Released by Titan Books to ride on the release of a movie adaptation, Jacques Lob and Jean-Marc Rochette’s Snow Piercer: The Escape is a grim dystopian French graphic novel about a frozen Earth where all of its survivors are trapped on a perpetually moving 1,000-plus car train. A rigidly class-bound world — where those higher up get to live closer to the locomotive and the lumpen third class “tail rats” eke out a bare existence in the back of the train — the social system is challenged when one of the tailees sneaks out of his section into one with working heat.
Proloff, our scruffy runaway, is kept in isolation by the military maintaining watch on the dividing line between the train’s “rolling ghetto” and the rest of its cars, but the member of an aid group from the second class cars named Adeline Belleau hears of his detainment and wiles her way into seeing him. Caught together, the duo is taken in custody to meet the higher ups curious about the escapee. Along the way, we’re provided a glimpse of the decaying civilization that resides in Snowpiercer. “In this closely confined world, even those who live in luxury see no horizon beyond the carriage wall,” Lob writes. When a plague – perhaps brought onto second class by Proloff — begins to rage across the train, the situation looks even bleaker.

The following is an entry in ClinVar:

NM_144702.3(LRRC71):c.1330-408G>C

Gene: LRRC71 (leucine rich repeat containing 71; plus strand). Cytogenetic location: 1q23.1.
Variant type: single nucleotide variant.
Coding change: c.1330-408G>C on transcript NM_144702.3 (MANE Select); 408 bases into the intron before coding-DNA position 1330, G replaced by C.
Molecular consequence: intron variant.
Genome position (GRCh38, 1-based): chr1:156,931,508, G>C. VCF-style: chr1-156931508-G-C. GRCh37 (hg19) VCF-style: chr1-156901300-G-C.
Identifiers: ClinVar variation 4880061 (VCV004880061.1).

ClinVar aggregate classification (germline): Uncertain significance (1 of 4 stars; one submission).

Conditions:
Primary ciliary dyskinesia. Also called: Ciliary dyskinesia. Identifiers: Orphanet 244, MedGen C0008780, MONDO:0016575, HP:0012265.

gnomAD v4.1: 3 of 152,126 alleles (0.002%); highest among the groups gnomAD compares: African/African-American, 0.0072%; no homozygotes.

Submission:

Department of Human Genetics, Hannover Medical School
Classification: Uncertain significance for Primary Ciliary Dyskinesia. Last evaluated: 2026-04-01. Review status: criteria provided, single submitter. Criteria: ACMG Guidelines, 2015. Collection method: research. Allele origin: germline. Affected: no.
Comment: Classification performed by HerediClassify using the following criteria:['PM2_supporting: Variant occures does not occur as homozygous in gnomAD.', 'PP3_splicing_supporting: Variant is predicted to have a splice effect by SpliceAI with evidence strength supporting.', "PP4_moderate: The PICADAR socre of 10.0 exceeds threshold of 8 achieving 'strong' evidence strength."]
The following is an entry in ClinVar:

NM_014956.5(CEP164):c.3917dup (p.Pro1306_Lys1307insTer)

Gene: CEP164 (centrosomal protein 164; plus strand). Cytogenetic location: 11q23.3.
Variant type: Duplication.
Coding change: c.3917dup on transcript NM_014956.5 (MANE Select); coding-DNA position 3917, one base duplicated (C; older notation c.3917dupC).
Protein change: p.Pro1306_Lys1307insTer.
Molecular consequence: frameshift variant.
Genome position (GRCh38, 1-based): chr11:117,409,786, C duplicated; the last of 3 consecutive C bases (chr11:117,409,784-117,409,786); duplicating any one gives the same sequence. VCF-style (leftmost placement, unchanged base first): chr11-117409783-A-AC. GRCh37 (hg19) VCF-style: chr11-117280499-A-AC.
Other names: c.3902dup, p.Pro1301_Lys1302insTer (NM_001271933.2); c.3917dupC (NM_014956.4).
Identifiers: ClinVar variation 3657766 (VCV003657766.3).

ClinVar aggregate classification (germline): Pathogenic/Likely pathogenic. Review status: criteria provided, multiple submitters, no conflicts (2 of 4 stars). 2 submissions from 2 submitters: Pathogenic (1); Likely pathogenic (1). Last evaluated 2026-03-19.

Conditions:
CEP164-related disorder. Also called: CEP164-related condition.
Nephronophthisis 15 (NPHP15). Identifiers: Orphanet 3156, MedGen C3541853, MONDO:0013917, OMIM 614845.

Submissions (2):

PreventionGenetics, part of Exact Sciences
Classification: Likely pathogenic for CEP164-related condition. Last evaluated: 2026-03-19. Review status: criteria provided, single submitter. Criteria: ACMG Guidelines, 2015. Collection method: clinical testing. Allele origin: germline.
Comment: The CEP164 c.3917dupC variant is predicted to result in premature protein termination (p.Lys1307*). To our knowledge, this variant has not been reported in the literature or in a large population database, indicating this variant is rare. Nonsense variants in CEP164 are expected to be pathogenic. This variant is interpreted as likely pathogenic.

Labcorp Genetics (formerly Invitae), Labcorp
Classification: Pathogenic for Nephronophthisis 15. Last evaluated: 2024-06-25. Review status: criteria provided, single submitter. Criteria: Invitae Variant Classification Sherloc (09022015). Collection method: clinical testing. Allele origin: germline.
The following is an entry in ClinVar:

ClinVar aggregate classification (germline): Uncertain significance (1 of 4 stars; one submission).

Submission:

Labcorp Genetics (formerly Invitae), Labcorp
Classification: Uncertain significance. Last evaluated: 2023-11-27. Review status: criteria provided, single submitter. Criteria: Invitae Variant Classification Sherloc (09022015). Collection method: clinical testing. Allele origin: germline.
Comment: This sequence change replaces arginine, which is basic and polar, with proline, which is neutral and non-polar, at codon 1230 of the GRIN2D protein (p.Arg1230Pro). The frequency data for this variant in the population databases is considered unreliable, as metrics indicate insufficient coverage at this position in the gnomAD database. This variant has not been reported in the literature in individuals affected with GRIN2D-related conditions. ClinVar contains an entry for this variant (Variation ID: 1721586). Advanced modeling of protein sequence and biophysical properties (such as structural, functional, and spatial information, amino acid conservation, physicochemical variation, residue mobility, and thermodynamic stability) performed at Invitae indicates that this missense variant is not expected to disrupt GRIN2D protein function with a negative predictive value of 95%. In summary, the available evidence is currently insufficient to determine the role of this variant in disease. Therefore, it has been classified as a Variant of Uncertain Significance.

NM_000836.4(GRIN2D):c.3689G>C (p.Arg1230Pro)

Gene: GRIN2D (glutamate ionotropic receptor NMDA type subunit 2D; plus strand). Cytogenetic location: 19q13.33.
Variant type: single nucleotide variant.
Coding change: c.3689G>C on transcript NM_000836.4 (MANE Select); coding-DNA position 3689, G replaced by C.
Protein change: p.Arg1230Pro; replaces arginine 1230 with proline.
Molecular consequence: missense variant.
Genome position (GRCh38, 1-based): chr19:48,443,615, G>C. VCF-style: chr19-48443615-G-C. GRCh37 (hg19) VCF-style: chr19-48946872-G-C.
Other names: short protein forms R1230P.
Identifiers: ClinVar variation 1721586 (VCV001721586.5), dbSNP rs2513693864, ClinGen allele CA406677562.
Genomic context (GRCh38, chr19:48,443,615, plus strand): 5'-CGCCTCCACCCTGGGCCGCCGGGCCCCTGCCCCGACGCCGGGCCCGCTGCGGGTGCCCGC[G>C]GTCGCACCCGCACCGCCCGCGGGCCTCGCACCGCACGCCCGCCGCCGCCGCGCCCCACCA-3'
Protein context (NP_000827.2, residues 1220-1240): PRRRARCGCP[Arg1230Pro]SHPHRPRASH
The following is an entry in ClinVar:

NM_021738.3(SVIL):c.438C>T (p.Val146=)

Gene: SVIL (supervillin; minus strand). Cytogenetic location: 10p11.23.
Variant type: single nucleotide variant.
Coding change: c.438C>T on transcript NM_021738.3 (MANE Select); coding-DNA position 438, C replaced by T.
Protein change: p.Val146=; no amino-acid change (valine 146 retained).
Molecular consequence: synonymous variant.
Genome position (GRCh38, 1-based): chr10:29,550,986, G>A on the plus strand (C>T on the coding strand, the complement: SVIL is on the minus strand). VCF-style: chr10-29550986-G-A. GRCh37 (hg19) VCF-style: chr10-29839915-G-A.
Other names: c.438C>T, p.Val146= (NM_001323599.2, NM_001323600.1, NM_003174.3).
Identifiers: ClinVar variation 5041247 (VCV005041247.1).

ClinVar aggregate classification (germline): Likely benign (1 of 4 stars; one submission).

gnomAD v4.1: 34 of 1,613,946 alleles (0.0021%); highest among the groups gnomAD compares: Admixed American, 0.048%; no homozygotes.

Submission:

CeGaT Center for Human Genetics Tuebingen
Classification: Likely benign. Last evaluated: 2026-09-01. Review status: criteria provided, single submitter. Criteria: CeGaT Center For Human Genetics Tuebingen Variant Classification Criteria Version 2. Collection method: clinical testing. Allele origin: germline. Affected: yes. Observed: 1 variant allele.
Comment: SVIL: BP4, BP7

Dark and more than a little despairing, Snow Piercer was originally written by Lob (perhaps best known by American comics fans for his appearances in the early years of Heavy Metal) in the seventies but uncompleted with the writer’s death; the tale was finished several years later by artist Rochette and published in the early eighties, inspiring a sequel, The Explorers, which has also been published by Titan Books. Lob’s script is fierce and sharply characterized — most specifically in the tentative relationship between Proloff and Adeline, which gives its gloomy conclusion even more emotional heft.
With its flashes of nudity, earthy language and raging sense of social injustice, this is not an all-ages friendly lightweight comic book, but one that mature graphic novel readers should find fascinating. Artist Rochette’s black-and-white depictions of Snowpiercer’s cramped world suits its setting and the GN’s class-bound themes. As a reader who’s always loved train travel, I’ve got to admit to being more than a little creeped out by some of the sci-fi details of this voyage (the car containing Mama, an enormous living slab of “vat-grown meat” used to feed second class passengers, for instance), but, then, that’s part of Lob and Rochette’s intent.
Perfect reading for all of us caught in this polar vortex Winter.